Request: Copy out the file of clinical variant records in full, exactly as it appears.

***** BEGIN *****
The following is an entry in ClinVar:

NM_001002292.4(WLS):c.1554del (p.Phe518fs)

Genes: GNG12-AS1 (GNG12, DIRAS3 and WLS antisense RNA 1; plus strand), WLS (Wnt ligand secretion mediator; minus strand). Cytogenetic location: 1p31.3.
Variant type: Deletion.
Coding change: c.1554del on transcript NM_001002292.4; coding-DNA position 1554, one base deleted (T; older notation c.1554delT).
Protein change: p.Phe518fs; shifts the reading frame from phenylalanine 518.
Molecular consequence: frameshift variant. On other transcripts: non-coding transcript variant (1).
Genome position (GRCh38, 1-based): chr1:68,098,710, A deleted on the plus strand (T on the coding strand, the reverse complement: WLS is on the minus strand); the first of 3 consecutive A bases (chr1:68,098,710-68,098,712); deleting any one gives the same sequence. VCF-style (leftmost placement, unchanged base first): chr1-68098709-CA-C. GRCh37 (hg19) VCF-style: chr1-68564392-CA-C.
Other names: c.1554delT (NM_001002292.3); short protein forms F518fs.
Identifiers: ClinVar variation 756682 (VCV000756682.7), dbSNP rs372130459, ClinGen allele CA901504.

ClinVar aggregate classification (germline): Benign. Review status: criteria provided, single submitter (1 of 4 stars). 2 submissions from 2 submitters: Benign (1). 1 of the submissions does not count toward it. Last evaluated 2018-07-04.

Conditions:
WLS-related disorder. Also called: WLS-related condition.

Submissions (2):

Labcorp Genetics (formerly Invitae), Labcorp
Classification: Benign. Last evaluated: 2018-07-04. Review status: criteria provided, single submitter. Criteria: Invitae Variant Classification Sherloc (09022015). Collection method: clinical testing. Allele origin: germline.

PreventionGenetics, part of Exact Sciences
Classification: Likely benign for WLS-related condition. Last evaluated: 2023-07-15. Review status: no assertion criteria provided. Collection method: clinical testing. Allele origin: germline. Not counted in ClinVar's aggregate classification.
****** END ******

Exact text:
The following is an entry in ClinVar:

NM_001002292.4(WLS):c.1554del (p.Phe518fs)

Genes: GNG12-AS1 (GNG12, DIRAS3 and WLS antisense RNA 1; plus strand), WLS (Wnt ligand secretion mediator; minus strand). Cytogenetic location: 1p31.3.
Variant type: Deletion.
Coding change: c.1554del on transcript NM_001002292.4; coding-DNA position 1554, one base deleted (T; older notation c.1554delT).
Protein change: p.Phe518fs; shifts the reading frame from phenylalanine 518.
Molecular consequence: frameshift variant. On other transcripts: non-coding transcript variant (1).
Genome position (GRCh38, 1-based): chr1:68,098,710, A deleted on the plus strand (T on the coding strand, the reverse complement: WLS is on the minus strand); the first of 3 consecutive A bases (chr1:68,098,710-68,098,712); deleting any one gives the same sequence. VCF-style (leftmost placement, unchanged base first): chr1-68098709-CA-C. GRCh37 (hg19) VCF-style: chr1-68564392-CA-C.
Other names: c.1554delT (NM_001002292.3); short protein forms F518fs.
Identifiers: ClinVar variation 756682 (VCV000756682.7), dbSNP rs372130459, ClinGen allele CA901504.

ClinVar aggregate classification (germline): Benign. Review status: criteria provided, single submitter (1 of 4 stars). 2 submissions from 2 submitters: Benign (1). 1 of the submissions does not count toward it. Last evaluated 2018-07-04.

Conditions:
WLS-related disorder. Also called: WLS-related condition.

Submissions (2):

Labcorp Genetics (formerly Invitae), Labcorp
Classification: Benign. Last evaluated: 2018-07-04. Review status: criteria provided, single submitter. Criteria: Invitae Variant Classification Sherloc (09022015). Collection method: clinical testing. Allele origin: germline.

PreventionGenetics, part of Exact Sciences
Classification: Likely benign for WLS-related condition. Last evaluated: 2023-07-15. Review status: no assertion criteria provided. Collection method: clinical testing. Allele origin: germline. Not counted in ClinVar's aggregate classification.